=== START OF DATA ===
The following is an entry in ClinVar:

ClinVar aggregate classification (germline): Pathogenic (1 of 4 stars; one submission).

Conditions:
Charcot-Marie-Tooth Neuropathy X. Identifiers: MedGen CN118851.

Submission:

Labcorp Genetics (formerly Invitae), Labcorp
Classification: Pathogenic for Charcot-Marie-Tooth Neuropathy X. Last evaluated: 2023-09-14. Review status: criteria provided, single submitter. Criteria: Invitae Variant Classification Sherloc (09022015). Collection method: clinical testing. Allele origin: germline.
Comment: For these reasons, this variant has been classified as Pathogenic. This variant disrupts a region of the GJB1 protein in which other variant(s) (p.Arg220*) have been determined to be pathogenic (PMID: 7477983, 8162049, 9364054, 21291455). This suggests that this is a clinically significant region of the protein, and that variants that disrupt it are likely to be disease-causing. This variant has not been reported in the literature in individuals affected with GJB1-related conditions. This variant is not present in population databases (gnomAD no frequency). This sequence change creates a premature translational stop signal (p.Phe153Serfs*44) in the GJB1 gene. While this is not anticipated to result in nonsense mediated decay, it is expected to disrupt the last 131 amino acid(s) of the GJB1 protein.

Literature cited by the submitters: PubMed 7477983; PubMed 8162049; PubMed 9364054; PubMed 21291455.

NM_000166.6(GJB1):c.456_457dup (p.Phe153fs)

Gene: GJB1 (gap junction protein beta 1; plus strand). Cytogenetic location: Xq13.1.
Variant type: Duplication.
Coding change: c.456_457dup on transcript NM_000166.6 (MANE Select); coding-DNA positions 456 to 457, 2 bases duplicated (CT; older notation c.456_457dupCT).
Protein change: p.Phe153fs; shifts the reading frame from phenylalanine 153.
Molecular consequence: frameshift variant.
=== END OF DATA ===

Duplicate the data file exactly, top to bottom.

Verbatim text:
The following is an entry in ClinVar:

ClinVar aggregate classification (germline): Pathogenic (1 of 4 stars; one submission).

Conditions:
Charcot-Marie-Tooth Neuropathy X. Identifiers: MedGen CN118851.

Submission:

Labcorp Genetics (formerly Invitae), Labcorp
Classification: Pathogenic for Charcot-Marie-Tooth Neuropathy X. Last evaluated: 2023-09-14. Review status: criteria provided, single submitter. Criteria: Invitae Variant Classification Sherloc (09022015). Collection method: clinical testing. Allele origin: germline.
Comment: For these reasons, this variant has been classified as Pathogenic. This variant disrupts a region of the GJB1 protein in which other variant(s) (p.Arg220*) have been determined to be pathogenic (PMID: 7477983, 8162049, 9364054, 21291455). This suggests that this is a clinically significant region of the protein, and that variants that disrupt it are likely to be disease-causing. This variant has not been reported in the literature in individuals affected with GJB1-related conditions. This variant is not present in population databases (gnomAD no frequency). This sequence change creates a premature translational stop signal (p.Phe153Serfs*44) in the GJB1 gene. While this is not anticipated to result in nonsense mediated decay, it is expected to disrupt the last 131 amino acid(s) of the GJB1 protein.

Literature cited by the submitters: PubMed 7477983; PubMed 8162049; PubMed 9364054; PubMed 21291455.

NM_000166.6(GJB1):c.456_457dup (p.Phe153fs)

Gene: GJB1 (gap junction protein beta 1; plus strand). Cytogenetic location: Xq13.1.
Variant type: Duplication.
Coding change: c.456_457dup on transcript NM_000166.6 (MANE Select); coding-DNA positions 456 to 457, 2 bases duplicated (CT; older notation c.456_457dupCT).
Protein change: p.Phe153fs; shifts the reading frame from phenylalanine 153.
Molecular consequence: frameshift variant.